S.O.B. Workshop heals hurt, gives hope

By Zena Hardt

Tuesday afternoon, around 30 students and adults gathered at the Cultural House to discuss Socially Offensive Behavior with activist and corporate trainer Henry Lee of Vaughn-Lee & Associates.Mr. Lee’s objectives were to help the event attendees understand that bias shows up at school, work and in society in general, to facilitate understanding of where bias comes from, and to provide information on how to respond when faced with bigotry.

A significant point raised is that the classic Golden Rule-to treat others as you would like to be treated-is flawed. It operates on the premise that everyone wants to be treated the same way.

Mr. Lee supports living by the Platinum Rule instead-to treat others the way they want to be treated.

In order to do so, he suggests spending at least 15 seconds per day getting to know a person with whom you come into contact regularly. You will gradually learn things about the person’s value system and expectations and be able to build a working relationship.

Bigotry is apt to rear its ugly head at any time, so it is important to always be prepared to react in the proper manner.

Instead of responding with anger and accusations, which will immediately make the offending person defensive and destroy the learning opportunity, one must address the individual personally.

According to Mr. Lee, a good approach would be to say, “You probably didn’t intend to offend me; however, if we’re going to work together, it is important that you understand how I feel.”

Focus on getting the person to understand the impact the statement had upon you, whether or not it was deliberate.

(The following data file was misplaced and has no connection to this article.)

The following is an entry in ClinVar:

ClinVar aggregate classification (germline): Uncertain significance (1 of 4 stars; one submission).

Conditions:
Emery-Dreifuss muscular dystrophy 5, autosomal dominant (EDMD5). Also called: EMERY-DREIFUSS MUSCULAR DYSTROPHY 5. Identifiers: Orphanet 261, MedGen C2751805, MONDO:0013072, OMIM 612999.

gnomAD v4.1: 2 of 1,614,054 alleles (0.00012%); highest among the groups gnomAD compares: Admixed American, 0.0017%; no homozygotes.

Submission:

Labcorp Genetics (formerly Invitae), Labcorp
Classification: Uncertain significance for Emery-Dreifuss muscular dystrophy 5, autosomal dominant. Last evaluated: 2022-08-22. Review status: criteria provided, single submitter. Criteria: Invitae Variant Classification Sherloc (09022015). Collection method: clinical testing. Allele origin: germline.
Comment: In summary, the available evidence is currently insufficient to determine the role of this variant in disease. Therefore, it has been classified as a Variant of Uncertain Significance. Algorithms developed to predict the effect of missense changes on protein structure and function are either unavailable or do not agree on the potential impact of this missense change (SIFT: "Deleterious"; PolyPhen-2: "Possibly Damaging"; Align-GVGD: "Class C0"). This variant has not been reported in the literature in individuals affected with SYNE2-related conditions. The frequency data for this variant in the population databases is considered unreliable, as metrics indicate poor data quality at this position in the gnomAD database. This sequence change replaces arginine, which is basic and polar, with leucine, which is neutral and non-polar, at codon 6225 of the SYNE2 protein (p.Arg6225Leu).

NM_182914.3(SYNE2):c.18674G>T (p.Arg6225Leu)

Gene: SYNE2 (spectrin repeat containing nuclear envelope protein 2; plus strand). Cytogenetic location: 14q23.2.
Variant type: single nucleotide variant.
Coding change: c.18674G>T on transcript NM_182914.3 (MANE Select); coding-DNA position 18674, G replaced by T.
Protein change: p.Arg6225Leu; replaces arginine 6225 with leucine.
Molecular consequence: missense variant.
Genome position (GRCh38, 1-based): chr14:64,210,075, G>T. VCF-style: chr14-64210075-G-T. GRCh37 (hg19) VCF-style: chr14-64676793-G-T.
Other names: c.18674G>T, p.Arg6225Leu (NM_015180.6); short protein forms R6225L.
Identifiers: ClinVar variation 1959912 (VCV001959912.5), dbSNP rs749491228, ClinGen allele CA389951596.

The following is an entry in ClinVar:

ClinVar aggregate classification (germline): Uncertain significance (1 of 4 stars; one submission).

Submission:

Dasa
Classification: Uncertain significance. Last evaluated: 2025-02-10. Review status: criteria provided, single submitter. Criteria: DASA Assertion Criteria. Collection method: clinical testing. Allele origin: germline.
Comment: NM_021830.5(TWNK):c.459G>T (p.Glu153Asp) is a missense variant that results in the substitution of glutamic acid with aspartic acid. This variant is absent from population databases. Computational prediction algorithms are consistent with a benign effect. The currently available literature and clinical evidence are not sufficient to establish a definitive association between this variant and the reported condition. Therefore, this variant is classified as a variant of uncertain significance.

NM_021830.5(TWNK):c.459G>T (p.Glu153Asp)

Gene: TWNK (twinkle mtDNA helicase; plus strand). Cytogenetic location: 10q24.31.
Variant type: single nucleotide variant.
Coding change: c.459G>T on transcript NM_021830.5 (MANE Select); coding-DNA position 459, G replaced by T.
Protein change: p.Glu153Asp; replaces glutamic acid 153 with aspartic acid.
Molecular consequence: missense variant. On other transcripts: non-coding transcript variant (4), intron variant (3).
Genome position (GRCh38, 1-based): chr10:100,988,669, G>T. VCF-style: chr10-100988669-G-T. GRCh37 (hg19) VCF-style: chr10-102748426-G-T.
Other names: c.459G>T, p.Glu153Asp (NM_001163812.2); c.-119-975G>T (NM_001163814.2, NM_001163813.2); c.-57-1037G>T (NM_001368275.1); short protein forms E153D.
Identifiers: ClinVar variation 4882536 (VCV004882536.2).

Taking speaking out a step further, one can disarm someone by saying, “As head of the department/my friend/etc., I have a lot of respect for you. Is that really how you feel about all ______ people?”

This approach forces people to examine the implications of their statements more closely and implies that they were thought to be above making such statements. If the offenders know what they have said, ask where they got the impression the statement is correct and attempt to deconstruct the ensuing argument.

Finally, never stop objecting to offensive behavior. It may take time for a person to stop speaking a certain way, but constant reminders will bring about change, Mr. Lee said.

Of course, S.O.B. is everywhere. It would be impossible stage an intervention every time a faintly discriminatory comment or joke comes up. One must make judgment calls about when something is hurtful enough to merit discussion.

S.O.B. situations can be trickier when it comes to coworkers or superiors. If one does not feel that one is able to speak directly to the person, one should report to a supervisor or the Human Resources department. Comments that create a hostile work environment could be classified as harassment.

After two hours of thinking about the significance of culture, S.O.B. discussion attendees filed out of Cultural House having shared past experiences with bigotry with the hopes that they are better equipped to combat the stereotypes that are ingrained in our culture.